Contributions of cellular electrophysiology to the understanding of the electrocardiogram

B Surawicz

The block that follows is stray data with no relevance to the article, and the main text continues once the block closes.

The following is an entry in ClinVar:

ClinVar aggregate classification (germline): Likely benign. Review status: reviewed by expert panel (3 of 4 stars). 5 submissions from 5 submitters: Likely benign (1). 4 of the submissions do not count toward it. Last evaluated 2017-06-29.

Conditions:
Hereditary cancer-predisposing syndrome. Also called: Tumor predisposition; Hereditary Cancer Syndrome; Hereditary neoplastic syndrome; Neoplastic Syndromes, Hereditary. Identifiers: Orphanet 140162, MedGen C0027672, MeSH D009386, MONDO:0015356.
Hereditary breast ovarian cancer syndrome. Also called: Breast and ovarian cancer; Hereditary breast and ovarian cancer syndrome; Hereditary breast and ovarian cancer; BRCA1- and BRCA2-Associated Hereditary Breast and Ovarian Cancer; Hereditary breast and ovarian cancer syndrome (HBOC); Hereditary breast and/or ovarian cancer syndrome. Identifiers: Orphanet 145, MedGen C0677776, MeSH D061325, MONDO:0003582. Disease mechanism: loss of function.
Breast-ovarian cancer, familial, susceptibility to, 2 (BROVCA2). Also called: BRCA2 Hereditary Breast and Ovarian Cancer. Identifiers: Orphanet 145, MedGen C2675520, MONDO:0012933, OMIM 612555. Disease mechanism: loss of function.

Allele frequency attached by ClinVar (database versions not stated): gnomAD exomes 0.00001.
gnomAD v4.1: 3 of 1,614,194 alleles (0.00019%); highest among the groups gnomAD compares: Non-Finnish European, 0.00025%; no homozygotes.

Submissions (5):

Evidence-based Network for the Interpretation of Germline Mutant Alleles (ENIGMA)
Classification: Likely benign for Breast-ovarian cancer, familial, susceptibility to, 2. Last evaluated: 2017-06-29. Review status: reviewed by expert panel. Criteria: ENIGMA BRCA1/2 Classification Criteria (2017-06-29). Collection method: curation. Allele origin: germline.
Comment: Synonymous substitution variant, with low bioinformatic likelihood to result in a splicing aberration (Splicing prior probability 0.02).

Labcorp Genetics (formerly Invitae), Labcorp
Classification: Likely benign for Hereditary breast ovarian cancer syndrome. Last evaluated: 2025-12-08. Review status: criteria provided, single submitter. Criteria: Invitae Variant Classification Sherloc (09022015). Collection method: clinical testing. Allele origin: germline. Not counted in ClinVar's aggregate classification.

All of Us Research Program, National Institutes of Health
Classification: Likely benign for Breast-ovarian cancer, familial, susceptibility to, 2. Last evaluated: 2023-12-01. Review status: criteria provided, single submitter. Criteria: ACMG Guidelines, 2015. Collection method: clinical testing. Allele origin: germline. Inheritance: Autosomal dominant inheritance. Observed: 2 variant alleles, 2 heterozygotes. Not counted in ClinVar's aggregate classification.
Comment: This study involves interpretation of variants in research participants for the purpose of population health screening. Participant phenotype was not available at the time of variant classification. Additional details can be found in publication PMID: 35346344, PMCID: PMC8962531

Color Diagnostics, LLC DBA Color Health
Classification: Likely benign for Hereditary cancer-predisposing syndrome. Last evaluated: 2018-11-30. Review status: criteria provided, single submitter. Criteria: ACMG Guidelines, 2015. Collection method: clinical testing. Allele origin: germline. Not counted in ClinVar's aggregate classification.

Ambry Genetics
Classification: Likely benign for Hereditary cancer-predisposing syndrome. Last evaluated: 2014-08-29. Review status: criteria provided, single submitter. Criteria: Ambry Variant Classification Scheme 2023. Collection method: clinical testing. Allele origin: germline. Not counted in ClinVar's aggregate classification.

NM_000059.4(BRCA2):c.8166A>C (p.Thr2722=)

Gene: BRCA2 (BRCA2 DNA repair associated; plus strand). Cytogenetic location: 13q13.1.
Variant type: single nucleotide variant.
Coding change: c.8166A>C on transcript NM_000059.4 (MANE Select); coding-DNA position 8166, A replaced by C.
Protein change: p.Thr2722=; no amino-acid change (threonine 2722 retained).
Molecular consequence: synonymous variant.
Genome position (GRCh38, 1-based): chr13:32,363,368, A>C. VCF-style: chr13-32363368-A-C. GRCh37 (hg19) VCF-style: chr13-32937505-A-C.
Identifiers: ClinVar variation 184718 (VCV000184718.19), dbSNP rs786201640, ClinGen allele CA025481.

The understanding of cardiac action potential and membrane currents has broadened the theoretical foundation and enhanced the clinical usefulness of the electrocardiogram. An improved understanding of the morphology of the electrocardiographic waveform has resulted from: correlations between Vmax of depolarization and QRS complex, plateau of the ventricular action potential and S-T segment, terminal repolarization and T-wave, from definitions of action potential differences responsible for the T-wave, and recordings of action potential alternans. Cellular electrophysiology has contributed to the understanding of certain mechanisms of cardiac standstill. Many disturbances of conduction and refractoriness associated with ventricular arrhythmias can be attributed to the following derangements at the cellular level: slowing of terminal repolarization, development of diastolic depolarization in fibers with stable resting membrane potential, after-depolarizations, currents of injury resulting from non-uniform polarization, increased dispersion of action potential durations, and co-existence of slow conduction and short premature action potentials.


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